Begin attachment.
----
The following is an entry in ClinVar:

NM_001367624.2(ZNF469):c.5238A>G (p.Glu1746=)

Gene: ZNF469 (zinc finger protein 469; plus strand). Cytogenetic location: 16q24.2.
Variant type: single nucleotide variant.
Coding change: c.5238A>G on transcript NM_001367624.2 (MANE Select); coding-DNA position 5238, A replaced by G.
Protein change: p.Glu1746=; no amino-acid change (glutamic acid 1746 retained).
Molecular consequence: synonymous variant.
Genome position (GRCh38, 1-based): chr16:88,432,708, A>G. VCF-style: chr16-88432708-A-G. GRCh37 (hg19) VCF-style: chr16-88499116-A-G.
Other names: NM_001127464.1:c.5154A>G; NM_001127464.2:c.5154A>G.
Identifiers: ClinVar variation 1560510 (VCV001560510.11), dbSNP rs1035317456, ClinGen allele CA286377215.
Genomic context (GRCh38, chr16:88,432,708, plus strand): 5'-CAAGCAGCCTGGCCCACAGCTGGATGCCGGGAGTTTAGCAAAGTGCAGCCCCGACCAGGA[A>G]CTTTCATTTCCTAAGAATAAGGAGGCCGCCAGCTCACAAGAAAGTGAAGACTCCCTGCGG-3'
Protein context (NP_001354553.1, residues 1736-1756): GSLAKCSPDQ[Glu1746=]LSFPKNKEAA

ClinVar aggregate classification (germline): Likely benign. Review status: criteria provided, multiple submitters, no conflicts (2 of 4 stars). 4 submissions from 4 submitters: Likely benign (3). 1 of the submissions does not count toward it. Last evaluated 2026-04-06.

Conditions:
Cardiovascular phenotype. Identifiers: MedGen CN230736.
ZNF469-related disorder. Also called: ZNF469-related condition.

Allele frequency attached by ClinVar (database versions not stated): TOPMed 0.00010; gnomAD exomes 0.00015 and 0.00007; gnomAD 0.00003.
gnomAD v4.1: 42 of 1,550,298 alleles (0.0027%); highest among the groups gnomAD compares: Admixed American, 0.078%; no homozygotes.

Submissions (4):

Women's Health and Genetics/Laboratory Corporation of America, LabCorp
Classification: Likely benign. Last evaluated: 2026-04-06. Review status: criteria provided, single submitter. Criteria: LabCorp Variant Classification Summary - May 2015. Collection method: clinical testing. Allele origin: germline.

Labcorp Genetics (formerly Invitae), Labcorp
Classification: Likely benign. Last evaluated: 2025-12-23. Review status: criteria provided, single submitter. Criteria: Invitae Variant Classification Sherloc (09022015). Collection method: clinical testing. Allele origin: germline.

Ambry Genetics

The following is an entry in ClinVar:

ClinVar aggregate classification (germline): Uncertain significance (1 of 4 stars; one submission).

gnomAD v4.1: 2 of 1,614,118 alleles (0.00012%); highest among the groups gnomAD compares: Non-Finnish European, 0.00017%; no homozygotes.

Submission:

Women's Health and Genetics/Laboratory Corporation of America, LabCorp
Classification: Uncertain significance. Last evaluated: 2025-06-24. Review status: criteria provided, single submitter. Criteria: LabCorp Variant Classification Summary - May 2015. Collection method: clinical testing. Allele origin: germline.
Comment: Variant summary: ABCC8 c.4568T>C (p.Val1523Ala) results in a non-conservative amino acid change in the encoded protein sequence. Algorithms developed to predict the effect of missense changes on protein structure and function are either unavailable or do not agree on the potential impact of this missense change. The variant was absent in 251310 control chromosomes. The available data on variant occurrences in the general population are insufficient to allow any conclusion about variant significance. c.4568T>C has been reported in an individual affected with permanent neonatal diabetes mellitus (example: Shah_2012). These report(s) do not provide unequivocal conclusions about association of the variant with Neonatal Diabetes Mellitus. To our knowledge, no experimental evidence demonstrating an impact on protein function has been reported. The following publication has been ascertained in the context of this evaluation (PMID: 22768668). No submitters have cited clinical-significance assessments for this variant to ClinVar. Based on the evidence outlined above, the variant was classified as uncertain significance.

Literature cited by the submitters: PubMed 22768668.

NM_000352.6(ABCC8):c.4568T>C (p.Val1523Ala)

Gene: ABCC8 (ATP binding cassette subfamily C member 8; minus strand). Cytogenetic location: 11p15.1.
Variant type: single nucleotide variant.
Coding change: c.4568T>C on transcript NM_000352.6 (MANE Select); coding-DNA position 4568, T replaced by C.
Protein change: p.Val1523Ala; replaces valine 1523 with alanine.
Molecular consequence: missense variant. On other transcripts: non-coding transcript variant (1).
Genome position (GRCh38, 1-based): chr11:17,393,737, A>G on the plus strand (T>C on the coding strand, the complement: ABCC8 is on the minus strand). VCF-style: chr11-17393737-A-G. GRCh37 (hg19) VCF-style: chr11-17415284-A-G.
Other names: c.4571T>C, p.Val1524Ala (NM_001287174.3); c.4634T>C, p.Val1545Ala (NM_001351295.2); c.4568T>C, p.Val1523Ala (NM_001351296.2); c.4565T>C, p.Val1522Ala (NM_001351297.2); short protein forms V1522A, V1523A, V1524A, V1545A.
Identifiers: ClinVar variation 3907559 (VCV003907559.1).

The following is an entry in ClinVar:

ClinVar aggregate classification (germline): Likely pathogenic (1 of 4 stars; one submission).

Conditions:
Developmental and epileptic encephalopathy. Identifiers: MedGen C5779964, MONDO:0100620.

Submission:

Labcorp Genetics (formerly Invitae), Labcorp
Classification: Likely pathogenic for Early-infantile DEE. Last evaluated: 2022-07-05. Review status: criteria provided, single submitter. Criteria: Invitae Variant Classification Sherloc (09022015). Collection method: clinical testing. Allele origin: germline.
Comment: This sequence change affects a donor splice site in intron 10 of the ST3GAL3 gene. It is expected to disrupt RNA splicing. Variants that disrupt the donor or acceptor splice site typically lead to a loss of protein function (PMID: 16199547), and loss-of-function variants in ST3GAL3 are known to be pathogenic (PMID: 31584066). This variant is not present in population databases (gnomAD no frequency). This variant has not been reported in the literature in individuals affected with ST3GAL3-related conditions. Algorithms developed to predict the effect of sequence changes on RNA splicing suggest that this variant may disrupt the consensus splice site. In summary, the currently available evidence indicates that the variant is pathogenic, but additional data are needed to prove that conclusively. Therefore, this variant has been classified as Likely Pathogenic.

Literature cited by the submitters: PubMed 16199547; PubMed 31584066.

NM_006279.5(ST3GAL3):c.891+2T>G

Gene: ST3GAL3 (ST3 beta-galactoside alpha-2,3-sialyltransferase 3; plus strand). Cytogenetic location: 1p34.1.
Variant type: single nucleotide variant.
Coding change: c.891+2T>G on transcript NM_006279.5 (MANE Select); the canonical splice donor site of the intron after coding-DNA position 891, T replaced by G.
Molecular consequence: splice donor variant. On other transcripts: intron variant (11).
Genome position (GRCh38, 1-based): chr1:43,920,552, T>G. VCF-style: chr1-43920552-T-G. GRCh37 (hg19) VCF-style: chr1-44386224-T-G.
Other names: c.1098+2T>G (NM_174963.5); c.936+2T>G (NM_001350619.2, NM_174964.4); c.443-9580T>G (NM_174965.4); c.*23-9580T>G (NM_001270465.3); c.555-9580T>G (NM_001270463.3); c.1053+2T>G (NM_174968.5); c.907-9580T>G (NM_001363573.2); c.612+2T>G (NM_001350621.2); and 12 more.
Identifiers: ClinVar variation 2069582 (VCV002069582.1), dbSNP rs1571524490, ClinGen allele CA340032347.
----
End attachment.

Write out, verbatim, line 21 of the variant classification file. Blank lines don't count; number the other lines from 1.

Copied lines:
Classification: Likely benign. Last evaluated: 2026-04-06. Review status: criteria provided, single submitter. Criteria: LabCorp Variant Classification Summary - May 2015. Collection method: clinical testing. Allele origin: germline.